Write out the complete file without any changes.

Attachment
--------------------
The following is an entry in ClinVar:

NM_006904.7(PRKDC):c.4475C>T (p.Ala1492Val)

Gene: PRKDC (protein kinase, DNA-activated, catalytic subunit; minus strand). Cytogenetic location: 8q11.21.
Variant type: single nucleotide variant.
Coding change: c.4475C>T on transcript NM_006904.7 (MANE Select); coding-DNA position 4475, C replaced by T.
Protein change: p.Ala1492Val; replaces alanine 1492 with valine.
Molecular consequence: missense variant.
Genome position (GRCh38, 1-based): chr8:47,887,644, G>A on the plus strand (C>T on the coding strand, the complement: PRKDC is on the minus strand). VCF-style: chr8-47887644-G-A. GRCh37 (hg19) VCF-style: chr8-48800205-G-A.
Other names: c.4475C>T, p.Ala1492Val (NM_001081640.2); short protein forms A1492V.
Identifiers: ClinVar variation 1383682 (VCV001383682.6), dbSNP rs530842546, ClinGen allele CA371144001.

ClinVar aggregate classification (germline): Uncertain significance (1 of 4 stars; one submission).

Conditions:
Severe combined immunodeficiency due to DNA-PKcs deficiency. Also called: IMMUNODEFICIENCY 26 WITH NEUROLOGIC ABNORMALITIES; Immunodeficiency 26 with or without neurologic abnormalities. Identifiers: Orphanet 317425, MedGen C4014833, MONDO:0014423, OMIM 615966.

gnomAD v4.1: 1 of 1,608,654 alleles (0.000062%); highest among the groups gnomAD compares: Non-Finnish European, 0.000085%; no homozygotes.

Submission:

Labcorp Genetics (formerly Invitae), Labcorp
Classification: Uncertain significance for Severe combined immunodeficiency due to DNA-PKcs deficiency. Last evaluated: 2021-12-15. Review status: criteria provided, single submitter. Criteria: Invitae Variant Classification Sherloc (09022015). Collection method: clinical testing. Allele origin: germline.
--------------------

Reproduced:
The following is an entry in ClinVar:

NM_006904.7(PRKDC):c.4475C>T (p.Ala1492Val)

Gene: PRKDC (protein kinase, DNA-activated, catalytic subunit; minus strand). Cytogenetic location: 8q11.21.
Variant type: single nucleotide variant.
Coding change: c.4475C>T on transcript NM_006904.7 (MANE Select); coding-DNA position 4475, C replaced by T.
Protein change: p.Ala1492Val; replaces alanine 1492 with valine.
Molecular consequence: missense variant.
Genome position (GRCh38, 1-based): chr8:47,887,644, G>A on the plus strand (C>T on the coding strand, the complement: PRKDC is on the minus strand). VCF-style: chr8-47887644-G-A. GRCh37 (hg19) VCF-style: chr8-48800205-G-A.
Other names: c.4475C>T, p.Ala1492Val (NM_001081640.2); short protein forms A1492V.
Identifiers: ClinVar variation 1383682 (VCV001383682.6), dbSNP rs530842546, ClinGen allele CA371144001.

ClinVar aggregate classification (germline): Uncertain significance (1 of 4 stars; one submission).

Conditions:
Severe combined immunodeficiency due to DNA-PKcs deficiency. Also called: IMMUNODEFICIENCY 26 WITH NEUROLOGIC ABNORMALITIES; Immunodeficiency 26 with or without neurologic abnormalities. Identifiers: Orphanet 317425, MedGen C4014833, MONDO:0014423, OMIM 615966.

gnomAD v4.1: 1 of 1,608,654 alleles (0.000062%); highest among the groups gnomAD compares: Non-Finnish European, 0.000085%; no homozygotes.

Submission:

Labcorp Genetics (formerly Invitae), Labcorp
Classification: Uncertain significance for Severe combined immunodeficiency due to DNA-PKcs deficiency. Last evaluated: 2021-12-15. Review status: criteria provided, single submitter. Criteria: Invitae Variant Classification Sherloc (09022015). Collection method: clinical testing. Allele origin: germline.